Aristotle has just finished explaining how similarities can help us construct definitions. He is now finished his discussion of the various tools of argument. He concludes his discussion of Book 1 of the Topics by explaining what he has done so far and what he is going to do next.
The instruments, then, whereby deductions are effected, are these- the commonplace rules, for the observance of which the aforesaid instruments are useful, are as follows.
The tools of argument have now been discussed. Next we have to discuss the common rules for how to use these tools to construct arguments.
Remember that Aristotle has discussed a number of topics in Book 1. First, he discussed the subject of dialectic in general. He explained what it was, why we learn about it and how we will know when we have learned it. Next, he divided the topics that could be discussed into four and explained what they were. He also explained how these categories related to identity and his categories. Finally, he started discussing how we would gain the right materials to argue with. He discussed dialectic principles and definitions in general and then discussed the four tools of dialectic.
He needs to discuss how to use these tools before going on to discuss how to argue particular kinds of subjects. Both of these things will come later.
Aristotle started this particular chapter of the Topics, Book 1 by saying that he would say what deduction is and what the various kinds of deduction are. The last argument claimed that even specialized arguments were not exceptions to his division. Aristotle continues,
The foregoing must stand for an outline survey of the species of deduction. In general, in regard both to all that we have already discussed and to those which we shall discuss later, we may remark that that amount of distinction between them may serve, because it is not our purpose to give a precise definition of any of them- we merely want to describe them in outline: we consider it quite enough from the point of view of the line of inquiry before us to be able to recognize each of them in some sort of way.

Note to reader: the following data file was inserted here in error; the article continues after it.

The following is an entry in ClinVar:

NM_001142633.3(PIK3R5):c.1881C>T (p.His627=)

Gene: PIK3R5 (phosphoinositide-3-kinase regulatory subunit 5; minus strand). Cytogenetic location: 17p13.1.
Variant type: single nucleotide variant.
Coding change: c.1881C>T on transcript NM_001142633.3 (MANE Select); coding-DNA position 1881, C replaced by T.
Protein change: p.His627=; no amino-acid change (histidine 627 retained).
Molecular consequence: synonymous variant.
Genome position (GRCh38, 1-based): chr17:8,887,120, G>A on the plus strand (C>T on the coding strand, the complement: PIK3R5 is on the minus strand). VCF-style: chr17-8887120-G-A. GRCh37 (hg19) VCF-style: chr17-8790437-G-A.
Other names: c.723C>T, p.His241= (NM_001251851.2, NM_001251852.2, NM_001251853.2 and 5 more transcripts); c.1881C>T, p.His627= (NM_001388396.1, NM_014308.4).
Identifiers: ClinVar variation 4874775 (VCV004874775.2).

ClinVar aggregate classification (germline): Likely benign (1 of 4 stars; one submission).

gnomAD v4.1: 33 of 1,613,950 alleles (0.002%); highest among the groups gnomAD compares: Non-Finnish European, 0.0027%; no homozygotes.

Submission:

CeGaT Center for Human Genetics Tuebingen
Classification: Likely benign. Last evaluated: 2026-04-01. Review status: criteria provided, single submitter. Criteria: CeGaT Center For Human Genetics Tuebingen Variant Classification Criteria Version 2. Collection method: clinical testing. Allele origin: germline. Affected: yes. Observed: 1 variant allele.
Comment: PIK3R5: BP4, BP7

What Aristotle previously argued for is only enough to distinguish between the various forms of deduction. We do not need to be more precise than that because we should focus on the objective of this particular book. This book only requires that we recognize dialectic deduction since that is what it discusses.
Aristotle has correctly described his position. There is no obvious reason why deduction cannot be divided the way that he suggests. He does not need an argument for the division. He only needs enough to recognize the division and for the division to be true. Arguments that a proper categorization of deduction is dialectic deduction and demonstrative deduction will have to come from somewhere else.
Having completed this task, we must continue on to the reasons for studying dialectic.